"Reverend Stanton, Miller's cafeteria is two blocks away. I'd give anything to run over for scrambled eggs and a bagel, but I'm already running late for work. Can I talk you into going there to eat for me?" I held three dollars out to him. "Please?"

"Gave up my place last week," he said, ignoring my money and my request. "They keep you forever at the VA, you know. No sense wasting rent money while I'm in the hospital."

"Reverend, you have to move from this spot before the police come. Some employees in the building are uncomfortable with a stranger on the premises. I'm sorry."

Reverend Stanton gathered his laundry, draping one item at a time over his arm until all four were settled. He used his other hand to hold onto the wall and struggle to his feet. When he turned to face me, he looked at my money but made no attempt to take it.

"Knee replacement. Was supposed to just pray and counsel like my first tour. Only reason I re-upped for the second one was to pray with those guys who had been there too long. Ended up getting my knee blown out." He smiled through foggy eyes. "But I can't complain. God brought me home alive."

"Then take this money as a token of my appreciation for what you did for your country," I encouraged.

He patted the clothes with his right hand. "Would you mind if I used your money for the laundry instead of breakfast? If I eat, it won't do anything for your hungry."

I opened my purse and took out another five. "Here, have breakfast and do the laundry. You can't take dirty clothes to the VA hospital."

He stuck the money in his pocket and blessed me a few more times before limping away. I watched until he crossed at the corner, hoping he'd find a friendlier alcove in which to wait for his call from the VA hospital.

He Never Did Like Rice

It was warm, so I sat outside, to eat my lunch in the sun
I met a man who'd lost his way, and didn't know any one
He swallowed his pride, avoided my eyes,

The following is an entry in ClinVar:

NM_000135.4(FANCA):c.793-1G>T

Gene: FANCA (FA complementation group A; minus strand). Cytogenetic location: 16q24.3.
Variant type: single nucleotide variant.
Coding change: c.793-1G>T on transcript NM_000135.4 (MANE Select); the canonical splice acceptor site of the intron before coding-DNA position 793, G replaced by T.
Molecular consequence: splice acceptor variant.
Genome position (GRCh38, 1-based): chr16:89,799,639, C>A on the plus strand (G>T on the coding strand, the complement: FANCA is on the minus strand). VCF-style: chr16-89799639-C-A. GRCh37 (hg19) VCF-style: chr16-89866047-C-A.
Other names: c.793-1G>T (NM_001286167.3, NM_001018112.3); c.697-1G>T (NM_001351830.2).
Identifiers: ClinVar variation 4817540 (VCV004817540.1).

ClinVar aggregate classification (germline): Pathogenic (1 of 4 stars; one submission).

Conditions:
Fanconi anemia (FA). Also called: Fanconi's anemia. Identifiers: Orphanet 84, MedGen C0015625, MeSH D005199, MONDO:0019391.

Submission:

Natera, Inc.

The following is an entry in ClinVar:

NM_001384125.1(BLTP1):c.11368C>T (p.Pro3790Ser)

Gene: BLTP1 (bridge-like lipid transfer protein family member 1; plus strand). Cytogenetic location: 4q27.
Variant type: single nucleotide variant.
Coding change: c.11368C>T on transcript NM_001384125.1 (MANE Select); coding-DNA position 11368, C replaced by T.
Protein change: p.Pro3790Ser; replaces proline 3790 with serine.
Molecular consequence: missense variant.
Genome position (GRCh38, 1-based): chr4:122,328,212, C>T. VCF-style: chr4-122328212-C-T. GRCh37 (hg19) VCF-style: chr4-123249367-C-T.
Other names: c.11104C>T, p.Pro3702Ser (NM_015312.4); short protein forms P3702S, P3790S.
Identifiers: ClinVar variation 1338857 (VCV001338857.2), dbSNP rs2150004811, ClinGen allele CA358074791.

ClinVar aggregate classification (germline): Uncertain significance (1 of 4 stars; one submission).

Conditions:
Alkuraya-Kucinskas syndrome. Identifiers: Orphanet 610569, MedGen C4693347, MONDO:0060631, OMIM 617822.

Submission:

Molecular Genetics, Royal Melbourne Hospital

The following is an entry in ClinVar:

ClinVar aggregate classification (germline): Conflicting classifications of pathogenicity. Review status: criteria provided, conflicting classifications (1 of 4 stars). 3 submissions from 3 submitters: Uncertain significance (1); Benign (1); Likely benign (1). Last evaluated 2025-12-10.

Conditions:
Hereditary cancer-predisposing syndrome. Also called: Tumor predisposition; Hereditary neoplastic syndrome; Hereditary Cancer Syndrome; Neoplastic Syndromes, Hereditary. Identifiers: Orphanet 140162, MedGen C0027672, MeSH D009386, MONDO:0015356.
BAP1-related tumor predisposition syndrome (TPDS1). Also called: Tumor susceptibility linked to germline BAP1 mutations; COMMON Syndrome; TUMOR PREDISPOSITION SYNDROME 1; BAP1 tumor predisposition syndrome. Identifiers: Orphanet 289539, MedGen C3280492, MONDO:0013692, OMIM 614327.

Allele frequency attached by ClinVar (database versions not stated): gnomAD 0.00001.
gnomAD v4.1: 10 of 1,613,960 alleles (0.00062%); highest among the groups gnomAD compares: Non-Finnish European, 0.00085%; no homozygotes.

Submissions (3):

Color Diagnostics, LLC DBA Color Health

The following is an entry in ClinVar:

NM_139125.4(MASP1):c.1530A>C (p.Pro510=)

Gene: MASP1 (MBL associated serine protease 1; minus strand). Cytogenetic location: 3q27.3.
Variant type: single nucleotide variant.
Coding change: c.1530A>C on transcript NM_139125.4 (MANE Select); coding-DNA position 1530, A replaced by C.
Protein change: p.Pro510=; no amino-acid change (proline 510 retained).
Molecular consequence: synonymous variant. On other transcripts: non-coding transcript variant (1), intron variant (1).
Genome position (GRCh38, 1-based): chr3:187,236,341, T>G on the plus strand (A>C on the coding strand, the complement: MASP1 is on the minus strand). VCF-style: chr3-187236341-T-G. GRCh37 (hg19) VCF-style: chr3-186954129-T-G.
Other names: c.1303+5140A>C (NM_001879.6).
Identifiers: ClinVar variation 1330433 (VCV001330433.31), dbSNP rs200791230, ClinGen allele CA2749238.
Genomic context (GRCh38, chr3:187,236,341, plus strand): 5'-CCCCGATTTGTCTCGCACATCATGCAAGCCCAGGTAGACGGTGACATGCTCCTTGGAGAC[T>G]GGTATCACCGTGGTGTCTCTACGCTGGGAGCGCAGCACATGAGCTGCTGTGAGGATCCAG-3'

and in a tiny voice, shared with me his plight

My stomach's churnin', feet are burnin', and my heart cries
He nodded his head, self-consciously said, he hadn't eaten in nights
I offered to share my meal, and without thinking twice
He said thanks, you're awfully nice, but I never did like rice

He looked so sad standing there, I offered him a smile
Tried to show I truly cared, before he walked another mile
I didn't have a penny to spare, but I tried to be nice
Said I had enough to share, but he still didn't like rice

I see him nearly every day, on corners here and there
I still hear him ask, have you a dollar to spare
I always say a little prayer, please help him through the night
Let him know how much I care, even if he won't eat rice

He ages faster than he should, from sleeping on the street
Carries along a stick of wood, to aid his crippled feet
I'd help the man, if I could, his stomach pays the price
no matter how hungry he feels, he simply won't eat rice

Could be rice was all he had when he was in Hanoi
Could be hunger isn't so bad, compared to life without joy
Or maybe choice matters more when it's the only thing left in life
So he treasures the freedom - to voice his distaste for rice

After you think about the vets for a few days, I'll introduce you to some other homeless people.